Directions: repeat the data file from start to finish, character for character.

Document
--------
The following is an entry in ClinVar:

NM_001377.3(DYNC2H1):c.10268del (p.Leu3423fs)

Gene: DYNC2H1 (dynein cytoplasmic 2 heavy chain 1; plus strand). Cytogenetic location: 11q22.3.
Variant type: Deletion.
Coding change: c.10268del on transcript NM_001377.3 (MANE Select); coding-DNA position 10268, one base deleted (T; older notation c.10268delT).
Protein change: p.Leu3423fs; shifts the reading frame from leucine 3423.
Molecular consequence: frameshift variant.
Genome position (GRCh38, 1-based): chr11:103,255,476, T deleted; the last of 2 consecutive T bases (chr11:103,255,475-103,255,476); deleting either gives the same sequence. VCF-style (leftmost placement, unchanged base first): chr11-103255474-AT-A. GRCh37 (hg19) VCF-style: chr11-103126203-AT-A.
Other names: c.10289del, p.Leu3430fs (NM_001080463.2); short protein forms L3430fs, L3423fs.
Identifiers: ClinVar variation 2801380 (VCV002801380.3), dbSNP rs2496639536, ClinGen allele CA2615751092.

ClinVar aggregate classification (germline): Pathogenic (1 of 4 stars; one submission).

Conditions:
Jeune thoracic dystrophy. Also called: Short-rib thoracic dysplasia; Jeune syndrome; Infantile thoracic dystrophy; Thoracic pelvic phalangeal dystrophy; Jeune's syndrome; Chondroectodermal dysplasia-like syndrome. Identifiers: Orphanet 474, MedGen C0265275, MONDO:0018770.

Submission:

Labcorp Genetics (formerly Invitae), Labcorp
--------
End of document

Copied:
The following is an entry in ClinVar:

NM_001377.3(DYNC2H1):c.10268del (p.Leu3423fs)

Gene: DYNC2H1 (dynein cytoplasmic 2 heavy chain 1; plus strand). Cytogenetic location: 11q22.3.
Variant type: Deletion.
Coding change: c.10268del on transcript NM_001377.3 (MANE Select); coding-DNA position 10268, one base deleted (T; older notation c.10268delT).
Protein change: p.Leu3423fs; shifts the reading frame from leucine 3423.
Molecular consequence: frameshift variant.
Genome position (GRCh38, 1-based): chr11:103,255,476, T deleted; the last of 2 consecutive T bases (chr11:103,255,475-103,255,476); deleting either gives the same sequence. VCF-style (leftmost placement, unchanged base first): chr11-103255474-AT-A. GRCh37 (hg19) VCF-style: chr11-103126203-AT-A.
Other names: c.10289del, p.Leu3430fs (NM_001080463.2); short protein forms L3430fs, L3423fs.
Identifiers: ClinVar variation 2801380 (VCV002801380.3), dbSNP rs2496639536, ClinGen allele CA2615751092.

ClinVar aggregate classification (germline): Pathogenic (1 of 4 stars; one submission).

Conditions:
Jeune thoracic dystrophy. Also called: Short-rib thoracic dysplasia; Jeune syndrome; Infantile thoracic dystrophy; Thoracic pelvic phalangeal dystrophy; Jeune's syndrome; Chondroectodermal dysplasia-like syndrome. Identifiers: Orphanet 474, MedGen C0265275, MONDO:0018770.

Submission:

Labcorp Genetics (formerly Invitae), Labcorp